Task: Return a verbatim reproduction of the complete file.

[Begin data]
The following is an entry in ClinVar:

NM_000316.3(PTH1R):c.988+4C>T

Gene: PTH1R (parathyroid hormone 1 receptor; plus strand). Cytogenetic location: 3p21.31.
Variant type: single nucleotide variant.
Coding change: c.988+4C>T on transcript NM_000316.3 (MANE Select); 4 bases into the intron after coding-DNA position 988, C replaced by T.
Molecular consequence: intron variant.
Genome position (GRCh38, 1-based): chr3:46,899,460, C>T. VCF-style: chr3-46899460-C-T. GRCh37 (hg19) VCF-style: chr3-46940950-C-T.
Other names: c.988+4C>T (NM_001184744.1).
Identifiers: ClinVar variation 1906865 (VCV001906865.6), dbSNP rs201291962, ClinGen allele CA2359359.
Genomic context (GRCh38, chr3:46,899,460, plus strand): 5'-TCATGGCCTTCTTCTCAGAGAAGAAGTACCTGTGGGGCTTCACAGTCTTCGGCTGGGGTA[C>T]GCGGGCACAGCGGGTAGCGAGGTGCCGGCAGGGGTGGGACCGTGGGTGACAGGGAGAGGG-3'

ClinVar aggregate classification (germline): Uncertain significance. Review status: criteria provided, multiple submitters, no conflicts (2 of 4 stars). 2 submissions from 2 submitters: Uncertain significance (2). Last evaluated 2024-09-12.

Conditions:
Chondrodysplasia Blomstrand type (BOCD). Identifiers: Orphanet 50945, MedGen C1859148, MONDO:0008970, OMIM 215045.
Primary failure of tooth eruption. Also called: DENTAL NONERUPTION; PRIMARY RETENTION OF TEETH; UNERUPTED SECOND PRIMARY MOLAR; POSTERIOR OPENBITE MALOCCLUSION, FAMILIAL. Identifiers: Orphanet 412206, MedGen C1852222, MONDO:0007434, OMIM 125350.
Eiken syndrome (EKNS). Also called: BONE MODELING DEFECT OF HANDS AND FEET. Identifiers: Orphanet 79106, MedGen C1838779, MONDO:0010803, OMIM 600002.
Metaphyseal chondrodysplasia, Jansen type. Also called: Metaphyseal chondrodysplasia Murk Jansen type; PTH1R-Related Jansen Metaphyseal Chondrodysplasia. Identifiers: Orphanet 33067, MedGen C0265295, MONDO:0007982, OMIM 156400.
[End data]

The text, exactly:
The following is an entry in ClinVar:

NM_000316.3(PTH1R):c.988+4C>T

Gene: PTH1R (parathyroid hormone 1 receptor; plus strand). Cytogenetic location: 3p21.31.
Variant type: single nucleotide variant.
Coding change: c.988+4C>T on transcript NM_000316.3 (MANE Select); 4 bases into the intron after coding-DNA position 988, C replaced by T.
Molecular consequence: intron variant.
Genome position (GRCh38, 1-based): chr3:46,899,460, C>T. VCF-style: chr3-46899460-C-T. GRCh37 (hg19) VCF-style: chr3-46940950-C-T.
Other names: c.988+4C>T (NM_001184744.1).
Identifiers: ClinVar variation 1906865 (VCV001906865.6), dbSNP rs201291962, ClinGen allele CA2359359.
Genomic context (GRCh38, chr3:46,899,460, plus strand): 5'-TCATGGCCTTCTTCTCAGAGAAGAAGTACCTGTGGGGCTTCACAGTCTTCGGCTGGGGTA[C>T]GCGGGCACAGCGGGTAGCGAGGTGCCGGCAGGGGTGGGACCGTGGGTGACAGGGAGAGGG-3'

ClinVar aggregate classification (germline): Uncertain significance. Review status: criteria provided, multiple submitters, no conflicts (2 of 4 stars). 2 submissions from 2 submitters: Uncertain significance (2). Last evaluated 2024-09-12.

Conditions:
Chondrodysplasia Blomstrand type (BOCD). Identifiers: Orphanet 50945, MedGen C1859148, MONDO:0008970, OMIM 215045.
Primary failure of tooth eruption. Also called: DENTAL NONERUPTION; PRIMARY RETENTION OF TEETH; UNERUPTED SECOND PRIMARY MOLAR; POSTERIOR OPENBITE MALOCCLUSION, FAMILIAL. Identifiers: Orphanet 412206, MedGen C1852222, MONDO:0007434, OMIM 125350.
Eiken syndrome (EKNS). Also called: BONE MODELING DEFECT OF HANDS AND FEET. Identifiers: Orphanet 79106, MedGen C1838779, MONDO:0010803, OMIM 600002.
Metaphyseal chondrodysplasia, Jansen type. Also called: Metaphyseal chondrodysplasia Murk Jansen type; PTH1R-Related Jansen Metaphyseal Chondrodysplasia. Identifiers: Orphanet 33067, MedGen C0265295, MONDO:0007982, OMIM 156400.